By Ken Borsuk - Sunday, September 11, 2016
GREENWICH — The annual Golf for Abilis tournament fund-raiser will be held rain or shine at The Trump National Golf Club in Briarcliff Manor, N.Y. on Sept. 26, an all-day event that starts at 9:30 a.m. with breakfast, a tournament start at noon and cocktails and dinner to finish off the event.
Abilis, which serves close to 700 people with special needs and their families, uses the event to help pay for its programs, which include social services, running homes allowing people with special needs to live independently and job placement services.
The event is being hosted by Fred Trump, a Greenwich resident and nephew of the Republican presidential nominee.
Fred Trump said helping Abilis is very personal to him. His son, 17-year-old William, has cerebral palsy and has been getting clinical assistance from Abilis since he was a toddler.
The money raised by benefits like the golf tournament are especially needed now, he said, with the agency facing a loss of state support through budget cuts.
“We try to focus on the need once all the fun is done,” Trump said. “There’s serious work being done by Abilis and they need our help. We all know what’s going on with state budgets today and how much of a challenge it is to raise money. Once people find out more about Abilis, they’re going to want to become supporters.”
Abilis’ CEO and President Dennis Perry said the event is a vital one for the agency, just like its annual walk at Greenwich Point in October and its annual gala in the spring.
“Anything we can do to life the profile of this organization and allow the community to understand who we are and who we serve is important to us,” Perry said.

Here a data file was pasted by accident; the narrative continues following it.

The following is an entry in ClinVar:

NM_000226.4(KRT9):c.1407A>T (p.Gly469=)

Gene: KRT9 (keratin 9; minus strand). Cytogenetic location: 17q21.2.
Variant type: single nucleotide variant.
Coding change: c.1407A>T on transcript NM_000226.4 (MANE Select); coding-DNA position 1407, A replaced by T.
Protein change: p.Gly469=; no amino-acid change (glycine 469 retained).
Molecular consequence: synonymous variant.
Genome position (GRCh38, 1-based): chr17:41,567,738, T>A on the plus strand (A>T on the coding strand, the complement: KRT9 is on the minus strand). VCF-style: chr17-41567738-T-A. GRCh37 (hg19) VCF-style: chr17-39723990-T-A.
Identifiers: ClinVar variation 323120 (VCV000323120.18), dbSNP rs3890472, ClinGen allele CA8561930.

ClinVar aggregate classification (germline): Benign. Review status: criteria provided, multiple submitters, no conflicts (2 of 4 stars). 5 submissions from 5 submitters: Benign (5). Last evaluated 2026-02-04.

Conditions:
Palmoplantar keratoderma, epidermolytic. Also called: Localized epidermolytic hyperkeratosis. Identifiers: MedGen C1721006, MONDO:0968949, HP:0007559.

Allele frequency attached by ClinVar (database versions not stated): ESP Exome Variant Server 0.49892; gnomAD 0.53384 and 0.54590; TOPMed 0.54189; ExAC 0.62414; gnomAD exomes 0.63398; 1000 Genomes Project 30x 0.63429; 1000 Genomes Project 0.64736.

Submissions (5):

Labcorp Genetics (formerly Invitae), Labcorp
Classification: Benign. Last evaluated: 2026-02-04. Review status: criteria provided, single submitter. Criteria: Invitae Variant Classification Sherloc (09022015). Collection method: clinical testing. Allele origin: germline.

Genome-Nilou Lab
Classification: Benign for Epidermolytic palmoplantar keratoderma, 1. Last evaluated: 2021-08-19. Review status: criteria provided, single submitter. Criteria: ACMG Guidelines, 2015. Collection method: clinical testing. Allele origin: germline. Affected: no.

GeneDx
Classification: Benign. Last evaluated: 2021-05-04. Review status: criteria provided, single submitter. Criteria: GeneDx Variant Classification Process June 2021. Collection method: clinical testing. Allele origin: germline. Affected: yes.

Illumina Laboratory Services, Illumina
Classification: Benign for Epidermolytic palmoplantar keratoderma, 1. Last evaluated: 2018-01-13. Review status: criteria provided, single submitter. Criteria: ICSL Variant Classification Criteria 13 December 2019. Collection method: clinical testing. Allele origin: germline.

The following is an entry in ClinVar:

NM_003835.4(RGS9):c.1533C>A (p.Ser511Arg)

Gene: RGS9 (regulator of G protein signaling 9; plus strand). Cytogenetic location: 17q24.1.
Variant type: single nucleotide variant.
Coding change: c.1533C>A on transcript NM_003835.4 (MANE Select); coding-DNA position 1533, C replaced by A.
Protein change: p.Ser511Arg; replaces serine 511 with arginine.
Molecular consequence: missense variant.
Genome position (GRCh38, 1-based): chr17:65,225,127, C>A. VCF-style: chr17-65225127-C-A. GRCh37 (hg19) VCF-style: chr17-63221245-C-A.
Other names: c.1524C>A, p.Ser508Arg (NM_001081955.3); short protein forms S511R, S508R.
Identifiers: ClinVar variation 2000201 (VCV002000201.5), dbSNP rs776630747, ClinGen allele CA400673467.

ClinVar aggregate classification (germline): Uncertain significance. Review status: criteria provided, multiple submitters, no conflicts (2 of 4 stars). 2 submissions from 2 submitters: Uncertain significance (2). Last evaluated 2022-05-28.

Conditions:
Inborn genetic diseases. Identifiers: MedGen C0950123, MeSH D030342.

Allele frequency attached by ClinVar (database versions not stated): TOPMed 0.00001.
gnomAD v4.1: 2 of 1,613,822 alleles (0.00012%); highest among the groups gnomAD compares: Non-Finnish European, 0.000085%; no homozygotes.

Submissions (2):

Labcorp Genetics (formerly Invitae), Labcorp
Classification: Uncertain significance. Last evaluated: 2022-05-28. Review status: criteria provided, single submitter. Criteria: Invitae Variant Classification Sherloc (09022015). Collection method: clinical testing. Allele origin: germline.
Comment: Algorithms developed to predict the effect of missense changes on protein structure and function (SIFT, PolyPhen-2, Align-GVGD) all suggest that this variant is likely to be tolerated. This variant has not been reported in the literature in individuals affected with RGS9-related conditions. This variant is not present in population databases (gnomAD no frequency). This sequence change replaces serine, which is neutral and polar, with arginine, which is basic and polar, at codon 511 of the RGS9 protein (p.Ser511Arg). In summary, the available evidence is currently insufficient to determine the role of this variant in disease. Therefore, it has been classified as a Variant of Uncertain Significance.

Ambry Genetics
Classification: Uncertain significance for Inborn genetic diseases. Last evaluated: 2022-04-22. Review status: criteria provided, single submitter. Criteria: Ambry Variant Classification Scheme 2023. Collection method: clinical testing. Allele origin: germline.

The tournament will also include a silent auction of luxury items including a one-week stay at a six-bedroom villa on the Italian island of Ischia, golf travel packages including the famous Trump course in Scotland and the Mar-a-Lago Club in Florida that has received much attention during the election.
This is the fifth year Abilis has held its golf tournaments in connection with the Trump course.
“People are drawn to it and Fred has done so much to help raise our profile through his involvement,” Perry said. “Not only have we had access to this great course but we’ve also had players come in who really can play golf well and it’s made for a better tournament. The more people take part and the more they hear about what we’re doing, the more they’re going to learn about what Abilis is all about. Fred really stepped in to make it a bigger, higher profile event.”
But Fred Trump said it’s not his name that has made this tournament a success.
“In the end, it’s the fact that Abilis does such great work that makes people want to get involved and be a part of this,” he said. “We’ve had some terrible weather in the past for this, especially last year, but we sell it out anyway every year. It has nothing to do with me or with the club. It’s all about Abilis and its impact on the Greenwich community.”
Fred Trump said he is happy to share his own story about what Abilis did for his family. As part of the event, videos will be shown of parents talking about Abilis and why it needs community support.
Fred Trump said people at the tournament might not always know what Abilis is all about at first, but the stories make them want to get involved.
“I think of Fred first as a dad,” Perry, whose son also has been helped by Abilis, said. “He’s a man who loves his son and who was able to see his son benefit in his early years thanks to the hard work of Abils. He is someone who wants to give back and help as a result of that.”
Trump said he is looking to get younger people involved, starting with his own children, Andrea, 23, and Christian, 21, who will be bringing their friends to the tournament.
The tournament is also the beginning of a year-long celebration of Abilis’ 65 years helping people.
“I’m here because I want Abilis to be around for another 65 years,” Perry said. “The continued sustainability of Abilis is so important to us because of all the people that are served by our programs. If any organization can demonstrate the quality of care and high level of services for 65 years that Abilis has, then it’s going to be a benefit for the community. We’re going to keep on carrying that forward.”
More information about the event and the items in the silent auction is available online at www.501auctions.com/golf4abilis.
Orginal article can be found here.